Oxindole

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Oxindole
Skeletal formula
Ball-and-stick model
Names
Preferred IUPAC name
Oxindole
Systematic IUPAC name
2,3-Dihydro-1H-indol-2-one
Identifiers
3DMet B04450
114692
59-48-3 YesY
ChEBI CHEBI:31697 YesY
ChEMBL ChEMBL40823 YesY
ChemSpider 284794 YesY
EC number 200-429-5
637057
Jmol-3D images Image
KEGG C12312 N
MeSH Oxindole
PubChem 321710
RTECS number NM2080500
Properties
C8H7NO
Molar mass 133.15 g·mol−1
Except where noted otherwise, data is given for materials in their standard state (at 25 °C (77 °F), 100 kPa)
 N verify (what isYesY/N?)
Infobox references

Oxindole is an aromatic heterocyclic organic compound. It has a bicyclic structure, consisting of a six-membered benzene ring fused to a five-membered nitrogen-containing ring. Oxindole is a modified indoline with a substituted carbonyl at the second position of the 5-member indoline ring.

Oxindole is a tryptophan derivative and in human biology is formed by gut bacteria ("normal flora"). It is normally metabolized and detoxified from the body by the liver. In excess, it can cause sedation, muscle weakness, hypotension, and coma. Patients with hepatic encephalopathy have been recorded to have elevated serum oxindole levels.[1] Recently, oxindoles, as the anticancer agents, have drawn wide attention.[2] An interesting finding is that steroid-oxindole hybrids have shown excellent cytotoxicity against human cancer cell lines and can inhibit cell cycle and induce cell apoptosis.[3][4]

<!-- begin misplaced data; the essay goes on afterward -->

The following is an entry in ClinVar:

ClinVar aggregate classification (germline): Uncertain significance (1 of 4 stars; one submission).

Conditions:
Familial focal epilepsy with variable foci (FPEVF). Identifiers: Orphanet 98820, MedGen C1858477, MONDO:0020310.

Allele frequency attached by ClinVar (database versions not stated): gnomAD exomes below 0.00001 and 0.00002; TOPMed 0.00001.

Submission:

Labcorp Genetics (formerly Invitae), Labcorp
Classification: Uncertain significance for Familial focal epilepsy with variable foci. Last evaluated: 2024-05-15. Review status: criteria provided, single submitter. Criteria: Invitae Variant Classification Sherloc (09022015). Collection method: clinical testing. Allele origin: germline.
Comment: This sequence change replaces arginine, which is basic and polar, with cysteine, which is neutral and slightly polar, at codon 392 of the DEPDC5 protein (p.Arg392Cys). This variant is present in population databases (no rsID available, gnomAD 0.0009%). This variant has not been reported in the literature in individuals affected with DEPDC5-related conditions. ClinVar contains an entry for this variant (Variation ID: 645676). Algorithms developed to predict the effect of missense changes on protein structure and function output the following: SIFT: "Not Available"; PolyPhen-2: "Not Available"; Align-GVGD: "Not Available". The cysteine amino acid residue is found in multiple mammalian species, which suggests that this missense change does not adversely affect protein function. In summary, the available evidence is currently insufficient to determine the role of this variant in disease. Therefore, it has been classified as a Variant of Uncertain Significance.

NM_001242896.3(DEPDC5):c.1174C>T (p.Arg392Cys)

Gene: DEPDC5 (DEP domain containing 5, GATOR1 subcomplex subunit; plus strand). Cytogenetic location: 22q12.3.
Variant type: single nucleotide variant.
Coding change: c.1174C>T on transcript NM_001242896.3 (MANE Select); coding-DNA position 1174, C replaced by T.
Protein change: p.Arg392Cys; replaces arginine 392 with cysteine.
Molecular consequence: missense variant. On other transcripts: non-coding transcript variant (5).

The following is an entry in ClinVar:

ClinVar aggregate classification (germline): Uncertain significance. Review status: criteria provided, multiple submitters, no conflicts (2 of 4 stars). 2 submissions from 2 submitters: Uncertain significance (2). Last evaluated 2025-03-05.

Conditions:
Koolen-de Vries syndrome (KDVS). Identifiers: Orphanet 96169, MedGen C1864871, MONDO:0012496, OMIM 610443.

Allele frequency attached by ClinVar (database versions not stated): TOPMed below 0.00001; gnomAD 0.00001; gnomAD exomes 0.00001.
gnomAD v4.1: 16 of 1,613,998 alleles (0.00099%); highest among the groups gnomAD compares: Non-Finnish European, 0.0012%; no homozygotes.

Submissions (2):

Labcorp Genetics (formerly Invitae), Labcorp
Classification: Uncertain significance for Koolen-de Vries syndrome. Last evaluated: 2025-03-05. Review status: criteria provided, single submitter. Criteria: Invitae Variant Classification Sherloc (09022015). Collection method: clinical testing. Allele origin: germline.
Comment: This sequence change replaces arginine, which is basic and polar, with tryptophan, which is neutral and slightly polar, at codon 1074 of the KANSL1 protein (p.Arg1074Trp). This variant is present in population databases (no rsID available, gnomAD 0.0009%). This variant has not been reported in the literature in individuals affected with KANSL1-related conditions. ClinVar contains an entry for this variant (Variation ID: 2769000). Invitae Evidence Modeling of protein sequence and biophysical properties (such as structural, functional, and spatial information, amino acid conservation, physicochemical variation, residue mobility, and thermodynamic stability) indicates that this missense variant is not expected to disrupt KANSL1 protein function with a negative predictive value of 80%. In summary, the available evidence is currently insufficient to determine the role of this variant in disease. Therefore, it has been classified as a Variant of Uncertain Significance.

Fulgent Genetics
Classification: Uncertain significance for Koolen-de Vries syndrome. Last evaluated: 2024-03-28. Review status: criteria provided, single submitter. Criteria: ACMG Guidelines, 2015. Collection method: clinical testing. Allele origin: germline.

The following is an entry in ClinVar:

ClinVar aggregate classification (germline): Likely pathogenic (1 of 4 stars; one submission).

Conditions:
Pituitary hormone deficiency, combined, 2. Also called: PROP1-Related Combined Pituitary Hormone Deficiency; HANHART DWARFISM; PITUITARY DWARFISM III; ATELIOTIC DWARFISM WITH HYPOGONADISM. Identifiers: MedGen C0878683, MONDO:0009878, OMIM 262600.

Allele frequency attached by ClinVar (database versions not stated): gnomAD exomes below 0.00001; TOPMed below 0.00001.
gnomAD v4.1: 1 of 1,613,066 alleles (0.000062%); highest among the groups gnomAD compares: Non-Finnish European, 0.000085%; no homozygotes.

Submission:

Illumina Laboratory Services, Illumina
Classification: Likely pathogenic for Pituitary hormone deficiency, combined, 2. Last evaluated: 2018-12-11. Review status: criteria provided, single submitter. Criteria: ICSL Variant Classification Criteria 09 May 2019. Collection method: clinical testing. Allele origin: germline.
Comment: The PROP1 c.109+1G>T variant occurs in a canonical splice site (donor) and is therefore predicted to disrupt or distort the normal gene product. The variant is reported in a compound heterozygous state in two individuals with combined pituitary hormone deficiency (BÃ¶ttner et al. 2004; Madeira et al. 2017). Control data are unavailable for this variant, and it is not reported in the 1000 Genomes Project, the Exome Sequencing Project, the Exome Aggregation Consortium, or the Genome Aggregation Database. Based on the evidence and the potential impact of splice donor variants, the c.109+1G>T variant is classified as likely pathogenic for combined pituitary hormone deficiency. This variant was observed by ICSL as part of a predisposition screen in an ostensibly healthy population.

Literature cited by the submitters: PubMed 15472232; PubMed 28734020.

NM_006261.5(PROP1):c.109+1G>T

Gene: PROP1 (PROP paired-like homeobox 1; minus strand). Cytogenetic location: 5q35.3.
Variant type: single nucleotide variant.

Related aromatic compounds[edit]

References[edit]

  1. ^ Riggio, Oliviero; Mannaioni, Guido; Ridola, Lorenzo; Angeloni, Stefania; Merli, Manuela; Carlà, Vincenzo; Salvatori, Filippo Maria; Moroni, Flavio (2 February 2010). "Peripheral and Splanchnic Indole and Oxindole Levels in Cirrhotic Patients: A Study on the Pathophysiology of Hepatic Encephalopathy". The American Journal of Gastroenterology 105 (6): 1374–1381. doi:10.1038/ajg.2009.738. 
  2. ^ "Spirooxindoles: Promising scaffolds for anticancer agents". European Journal of Medicinal Chemistry. 27 June 2014. doi:10.1016/j.ejmech.2014.06.056. Retrieved http://www.sciencedirect.com/science/article/pii/S0223523414005856.  Check date values in: |accessdate= (help)
  3. ^ The Journal of Steroid Biochemistry and Molecular Biology. 6 February 2014. doi:10.1016/j.jsbmb.2014.01.015 http://www.sciencedirect.com/science/article/pii/S0960076014000260. Retrieved http://www.sciencedirect.com/science/article/pii/S0960076014000260.  Check date values in: |accessdate= (help); Missing or empty |title= (help)
  4. ^ "Discovery of novel steroidal pyran–oxindole hybrids as cytotoxic agents". Steroids. 11 June 2014. doi:10.1016/j.steroids.2014.05.022. Retrieved http://www.sciencedirect.com/science/article/pii/S0039128X14001354.  Check date values in: |accessdate= (help)